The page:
So, I was very curious as to how ASP.Net MVC and BarelyMVC stacked up against each other performance wise. So, I did some benchmarking! I believe these numbers are fairly accurate, but I didn't build a dedicated machine for it, so they should be taken with a small grain of salt.
First off, the two test projects can be downloaded here. It's just two bare-bone projects. It's the ASP.Net MVC "welcome to MVC" type template site, and my recreation of that in BarelyMVC using the standard BarelyMVC style.
- Arch Linux 64-bit (kernel 3.x)
- 8G of RAM
- 2 500G harddrives stuck together with RAID-1
- Mono 2.10.8
- AMD Pheneom II X-6 (6 cores)
- Release mode builds with debugging disabled in the web.config
- Served using Mono's xsp
- Barebones sample. No database or other I/O
- Each test was "warmed up" (I loaded a page before beginning the test, to let things compile where needed)
ab -n 10000 -c <concurrency> http://127.0.0.1:8080/was the command used
And, here are the fancy charts I made:
As you can tell, BarelyMVC blows ASP.Net MVC out of the water! Big things to note are that BarelyMVC can serve a request in just over 1ms in the best case. ASP.Net MVC needs at least 7ms. Also, an interesting thing to note is BarelyMVC's performance with very high concurrency actually stays kinda sane. A 100ms request is bearable. A 300ms is approaching noticeably slow. I also had the concurrency level of 1000 results done, but they made the graph harder to read. Hint: ASP.Net MVC didn't get better (although BarelyMVC started getting a bit insane as well).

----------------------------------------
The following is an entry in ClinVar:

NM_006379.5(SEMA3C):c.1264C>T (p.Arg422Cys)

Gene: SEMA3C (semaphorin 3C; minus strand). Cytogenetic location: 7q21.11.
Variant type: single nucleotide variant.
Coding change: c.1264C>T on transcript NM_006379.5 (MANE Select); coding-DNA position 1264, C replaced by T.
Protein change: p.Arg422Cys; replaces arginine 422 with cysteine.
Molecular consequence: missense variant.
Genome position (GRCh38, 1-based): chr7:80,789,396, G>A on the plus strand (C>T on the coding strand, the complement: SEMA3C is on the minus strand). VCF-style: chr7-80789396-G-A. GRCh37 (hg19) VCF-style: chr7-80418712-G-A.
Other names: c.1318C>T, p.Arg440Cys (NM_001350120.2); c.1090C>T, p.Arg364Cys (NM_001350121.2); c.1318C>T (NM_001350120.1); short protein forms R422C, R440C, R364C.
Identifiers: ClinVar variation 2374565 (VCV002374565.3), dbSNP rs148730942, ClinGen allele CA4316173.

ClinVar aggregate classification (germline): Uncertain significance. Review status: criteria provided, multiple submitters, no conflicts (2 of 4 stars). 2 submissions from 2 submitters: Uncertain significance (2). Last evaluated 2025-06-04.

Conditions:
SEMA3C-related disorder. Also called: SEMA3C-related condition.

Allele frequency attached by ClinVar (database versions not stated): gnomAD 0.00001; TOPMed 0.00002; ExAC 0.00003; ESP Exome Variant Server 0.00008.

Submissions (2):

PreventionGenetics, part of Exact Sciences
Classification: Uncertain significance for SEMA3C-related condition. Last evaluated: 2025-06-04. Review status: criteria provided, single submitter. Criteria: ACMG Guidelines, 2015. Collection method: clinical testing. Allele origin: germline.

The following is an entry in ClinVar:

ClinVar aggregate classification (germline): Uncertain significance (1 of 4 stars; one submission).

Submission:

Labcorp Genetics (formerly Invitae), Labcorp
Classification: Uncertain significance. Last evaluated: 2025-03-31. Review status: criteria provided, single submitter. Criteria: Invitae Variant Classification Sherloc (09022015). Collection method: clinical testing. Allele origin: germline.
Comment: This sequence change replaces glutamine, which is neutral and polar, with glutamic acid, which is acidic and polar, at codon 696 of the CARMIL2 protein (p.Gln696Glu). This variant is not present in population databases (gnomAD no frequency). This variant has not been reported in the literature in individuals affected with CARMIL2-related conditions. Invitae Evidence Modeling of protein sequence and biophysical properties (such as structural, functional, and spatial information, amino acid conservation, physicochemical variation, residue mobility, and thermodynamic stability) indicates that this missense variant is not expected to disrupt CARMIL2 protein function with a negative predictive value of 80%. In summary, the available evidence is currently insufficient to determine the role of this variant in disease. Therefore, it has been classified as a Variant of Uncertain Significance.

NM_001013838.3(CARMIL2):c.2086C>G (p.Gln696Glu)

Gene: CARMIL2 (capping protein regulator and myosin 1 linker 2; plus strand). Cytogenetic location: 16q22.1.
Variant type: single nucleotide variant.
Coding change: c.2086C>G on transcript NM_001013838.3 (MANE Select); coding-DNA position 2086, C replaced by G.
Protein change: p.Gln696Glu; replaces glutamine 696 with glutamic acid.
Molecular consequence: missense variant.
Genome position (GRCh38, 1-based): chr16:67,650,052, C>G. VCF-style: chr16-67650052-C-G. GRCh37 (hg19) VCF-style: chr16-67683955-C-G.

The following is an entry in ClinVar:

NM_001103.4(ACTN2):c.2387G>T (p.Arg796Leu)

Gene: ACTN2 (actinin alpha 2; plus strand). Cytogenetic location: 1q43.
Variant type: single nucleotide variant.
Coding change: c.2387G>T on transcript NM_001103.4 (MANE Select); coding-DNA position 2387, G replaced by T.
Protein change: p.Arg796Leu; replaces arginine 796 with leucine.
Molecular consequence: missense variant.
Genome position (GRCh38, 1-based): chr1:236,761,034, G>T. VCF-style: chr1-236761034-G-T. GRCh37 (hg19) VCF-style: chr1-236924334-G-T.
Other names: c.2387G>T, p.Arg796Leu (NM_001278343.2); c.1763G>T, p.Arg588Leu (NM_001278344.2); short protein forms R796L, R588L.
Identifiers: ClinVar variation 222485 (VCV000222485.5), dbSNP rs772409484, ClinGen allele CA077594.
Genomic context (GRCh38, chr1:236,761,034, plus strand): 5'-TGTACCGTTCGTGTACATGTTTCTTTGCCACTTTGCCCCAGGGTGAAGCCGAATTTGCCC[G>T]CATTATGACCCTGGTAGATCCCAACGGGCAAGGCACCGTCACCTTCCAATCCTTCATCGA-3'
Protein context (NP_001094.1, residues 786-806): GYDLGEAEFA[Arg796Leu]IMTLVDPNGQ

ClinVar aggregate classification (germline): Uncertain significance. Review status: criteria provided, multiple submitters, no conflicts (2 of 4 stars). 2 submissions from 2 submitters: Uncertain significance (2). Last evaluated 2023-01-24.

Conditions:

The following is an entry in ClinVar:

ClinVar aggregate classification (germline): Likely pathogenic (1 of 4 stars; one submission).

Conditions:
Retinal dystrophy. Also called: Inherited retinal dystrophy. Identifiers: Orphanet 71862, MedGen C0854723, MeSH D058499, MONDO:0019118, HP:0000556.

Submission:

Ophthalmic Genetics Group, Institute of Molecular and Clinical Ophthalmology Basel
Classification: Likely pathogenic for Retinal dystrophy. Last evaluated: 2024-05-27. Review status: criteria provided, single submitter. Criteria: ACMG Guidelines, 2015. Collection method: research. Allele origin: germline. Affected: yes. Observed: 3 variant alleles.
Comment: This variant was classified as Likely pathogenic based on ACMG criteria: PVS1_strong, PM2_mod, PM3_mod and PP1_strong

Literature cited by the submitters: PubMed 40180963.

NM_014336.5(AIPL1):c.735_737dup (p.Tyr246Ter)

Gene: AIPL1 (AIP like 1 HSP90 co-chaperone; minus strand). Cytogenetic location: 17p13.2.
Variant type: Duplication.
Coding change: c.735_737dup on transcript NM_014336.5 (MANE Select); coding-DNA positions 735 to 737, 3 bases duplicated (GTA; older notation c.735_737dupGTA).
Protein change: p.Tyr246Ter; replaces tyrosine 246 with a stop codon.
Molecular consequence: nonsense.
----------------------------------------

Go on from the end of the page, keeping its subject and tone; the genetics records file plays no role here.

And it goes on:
Requests per second is known as a fairly useless metric, but I still think it has some use to show how much load a server can handle in massive concurrent usage.
Anyway, if you're considering making something that has to stand a lot of load and you're open to alternative(ie, non-Microsoft) frameworks, you should definitely take a look at BarelyMVC. It's API is fairly stable now and it's quickly approaching beta status. It's raw and to the metal with as little magic as possible.. but thanks to T4 and lamdas, it's still easy to read, write, and debug. (Also BSD licensed! :) )